…Is A Scrapyard Operator In Wisconsin.
A long State Road 35 on the Wisconsin side of the Mississippi River, there’s a junkyard filled with old boats, cars and refrigerators, where 20,000 pounds of aluminum gets melted down every day. A handwritten sign tacked onto the front door reminds all those who enter: Put Shirts On. Inside sits Bill Holst, the 69-year-old blue-jeaned, third-generation corn farmer who started this scrap-metal business 12 years ago. “I see value in things that other people don’t see value in,” he says. “I’m more of a risk-taker.”
All of which explains one of Holst’s more exotic businesses: Hangzhou Qiandaohu Xunlong Sci-Tech, a sprawling sturgeon farm and caviar-processing company based 7,000 miles away at a man-made lake in eastern China. Hangzhou is now the largest caviar company in the world: It controls 30% of the global market and will bring in an estimated $35 million in revenue this year. That scale, combined with low labor costs and high retail prices—an ounce can cost upwards of $150—gives the company an estimated 25% profit margin. Holst owns about 24% of the joint venture and is its single largest (and only American) investor.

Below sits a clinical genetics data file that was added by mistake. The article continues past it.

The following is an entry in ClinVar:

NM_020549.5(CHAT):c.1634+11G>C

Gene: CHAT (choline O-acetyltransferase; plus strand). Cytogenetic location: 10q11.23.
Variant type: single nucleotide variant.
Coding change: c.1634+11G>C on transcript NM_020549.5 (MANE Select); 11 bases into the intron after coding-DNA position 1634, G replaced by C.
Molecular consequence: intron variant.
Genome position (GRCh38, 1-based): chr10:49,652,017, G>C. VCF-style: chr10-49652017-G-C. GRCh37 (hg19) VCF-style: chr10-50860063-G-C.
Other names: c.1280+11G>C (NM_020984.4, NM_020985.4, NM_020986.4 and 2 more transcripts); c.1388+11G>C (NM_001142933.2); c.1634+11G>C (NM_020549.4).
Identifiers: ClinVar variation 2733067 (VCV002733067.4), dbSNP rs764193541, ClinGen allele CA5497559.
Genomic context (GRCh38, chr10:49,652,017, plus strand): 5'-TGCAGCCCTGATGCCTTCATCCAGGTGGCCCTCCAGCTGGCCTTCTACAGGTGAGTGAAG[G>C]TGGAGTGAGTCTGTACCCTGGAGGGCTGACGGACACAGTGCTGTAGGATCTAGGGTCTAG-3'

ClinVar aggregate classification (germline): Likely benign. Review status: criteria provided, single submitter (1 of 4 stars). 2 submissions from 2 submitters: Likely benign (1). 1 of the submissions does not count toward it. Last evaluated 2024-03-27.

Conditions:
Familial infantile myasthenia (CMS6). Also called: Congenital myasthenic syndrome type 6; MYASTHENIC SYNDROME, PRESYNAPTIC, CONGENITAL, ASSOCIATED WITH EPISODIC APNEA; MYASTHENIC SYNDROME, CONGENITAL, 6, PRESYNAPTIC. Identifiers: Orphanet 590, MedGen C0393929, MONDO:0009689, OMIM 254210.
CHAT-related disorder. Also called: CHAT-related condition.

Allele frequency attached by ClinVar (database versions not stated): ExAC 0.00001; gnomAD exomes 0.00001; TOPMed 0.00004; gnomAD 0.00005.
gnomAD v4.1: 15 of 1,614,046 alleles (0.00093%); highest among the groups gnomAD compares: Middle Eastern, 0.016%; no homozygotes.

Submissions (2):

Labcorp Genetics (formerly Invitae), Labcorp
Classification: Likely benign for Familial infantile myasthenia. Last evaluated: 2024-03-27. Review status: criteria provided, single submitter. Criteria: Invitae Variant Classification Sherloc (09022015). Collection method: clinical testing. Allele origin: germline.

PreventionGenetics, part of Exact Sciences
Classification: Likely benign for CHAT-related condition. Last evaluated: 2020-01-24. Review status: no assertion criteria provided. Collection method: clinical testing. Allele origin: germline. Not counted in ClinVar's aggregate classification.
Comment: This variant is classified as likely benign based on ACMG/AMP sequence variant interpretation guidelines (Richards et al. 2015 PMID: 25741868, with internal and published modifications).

More at Forbes.com
5. Turn The Ship Around by L. David Marquet
“Turn the Ship Around isn’t a typical business book. It’s not about business at all, but it offers a fundamentally critical lesson for all leaders and managers. The key premise is that when people come to you for permission to do something, they rarely consider all the outcomes and rarely take on full accountability. The author, an experienced Navy officer, took commission and control of the USS Santa Fe, a nuclear-powered submarine, and overhauled the performance of the crew–leading them from last place in the fleet to first place. Instead of having his crew ask permission and seek orders, he told them to come to him with intent. Instead of ‘Captain, may I turn the ship starboard 10 degrees?,’ he wanted people to come to him and say ‘Captain, I’m going to turn the ship starboard 10 degrees.’ The difference seems minor, but the effect is enormous. ‘May I’ puts the responsibility on the manager or leader. ‘I’m going to’ puts the responsibility on the person taking action. By stating intent, that person must live with the consequences of their action and will think more completely about the action and its consequences. This small change turns followers into leaders, and as I’ve seen in my own company, works incredibly well in business.”
–Ross Kimbarovsky, founder and CEO of crowdSPRING, one of the world’s leading marketplaces for crowdsourced logo design, web design, graphic design, product design, and company naming services
More at Inc.com